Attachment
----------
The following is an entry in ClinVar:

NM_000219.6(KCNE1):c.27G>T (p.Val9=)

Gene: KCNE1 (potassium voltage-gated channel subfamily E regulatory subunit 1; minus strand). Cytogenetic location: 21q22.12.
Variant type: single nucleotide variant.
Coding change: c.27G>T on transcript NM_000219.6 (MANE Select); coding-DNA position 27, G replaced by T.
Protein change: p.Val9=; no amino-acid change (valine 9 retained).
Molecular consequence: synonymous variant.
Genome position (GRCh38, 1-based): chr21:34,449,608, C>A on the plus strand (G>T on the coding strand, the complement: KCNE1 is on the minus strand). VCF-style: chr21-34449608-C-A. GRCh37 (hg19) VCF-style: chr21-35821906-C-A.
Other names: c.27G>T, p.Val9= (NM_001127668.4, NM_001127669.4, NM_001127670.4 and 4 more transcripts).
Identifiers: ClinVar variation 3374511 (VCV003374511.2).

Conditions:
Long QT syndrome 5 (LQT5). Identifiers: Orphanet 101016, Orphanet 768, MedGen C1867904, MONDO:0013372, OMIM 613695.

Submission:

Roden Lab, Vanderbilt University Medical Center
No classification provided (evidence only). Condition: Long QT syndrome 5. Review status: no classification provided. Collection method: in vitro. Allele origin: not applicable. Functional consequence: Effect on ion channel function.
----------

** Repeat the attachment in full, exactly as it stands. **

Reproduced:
The following is an entry in ClinVar:

NM_000219.6(KCNE1):c.27G>T (p.Val9=)

Gene: KCNE1 (potassium voltage-gated channel subfamily E regulatory subunit 1; minus strand). Cytogenetic location: 21q22.12.
Variant type: single nucleotide variant.
Coding change: c.27G>T on transcript NM_000219.6 (MANE Select); coding-DNA position 27, G replaced by T.
Protein change: p.Val9=; no amino-acid change (valine 9 retained).
Molecular consequence: synonymous variant.
Genome position (GRCh38, 1-based): chr21:34,449,608, C>A on the plus strand (G>T on the coding strand, the complement: KCNE1 is on the minus strand). VCF-style: chr21-34449608-C-A. GRCh37 (hg19) VCF-style: chr21-35821906-C-A.
Other names: c.27G>T, p.Val9= (NM_001127668.4, NM_001127669.4, NM_001127670.4 and 4 more transcripts).
Identifiers: ClinVar variation 3374511 (VCV003374511.2).

Conditions:
Long QT syndrome 5 (LQT5). Identifiers: Orphanet 101016, Orphanet 768, MedGen C1867904, MONDO:0013372, OMIM 613695.

Submission:

Roden Lab, Vanderbilt University Medical Center
No classification provided (evidence only). Condition: Long QT syndrome 5. Review status: no classification provided. Collection method: in vitro. Allele origin: not applicable. Functional consequence: Effect on ion channel function.